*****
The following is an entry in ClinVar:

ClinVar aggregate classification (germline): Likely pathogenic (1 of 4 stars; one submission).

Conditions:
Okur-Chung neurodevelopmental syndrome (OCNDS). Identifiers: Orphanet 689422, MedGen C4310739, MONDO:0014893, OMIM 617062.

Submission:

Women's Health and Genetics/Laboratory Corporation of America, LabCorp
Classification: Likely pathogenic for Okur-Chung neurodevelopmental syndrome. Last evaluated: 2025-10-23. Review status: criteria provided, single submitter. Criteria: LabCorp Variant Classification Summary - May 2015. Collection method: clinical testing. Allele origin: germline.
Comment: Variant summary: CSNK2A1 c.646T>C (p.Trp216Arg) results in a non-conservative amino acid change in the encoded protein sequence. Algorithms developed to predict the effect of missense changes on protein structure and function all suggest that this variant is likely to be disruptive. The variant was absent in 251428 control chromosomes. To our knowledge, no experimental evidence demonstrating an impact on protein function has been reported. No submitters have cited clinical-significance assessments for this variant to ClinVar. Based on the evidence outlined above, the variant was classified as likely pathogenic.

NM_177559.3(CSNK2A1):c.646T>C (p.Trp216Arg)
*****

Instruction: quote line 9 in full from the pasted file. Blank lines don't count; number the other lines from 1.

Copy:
NM_177559.3(CSNK2A1):c.646T>C (p.Trp216Arg)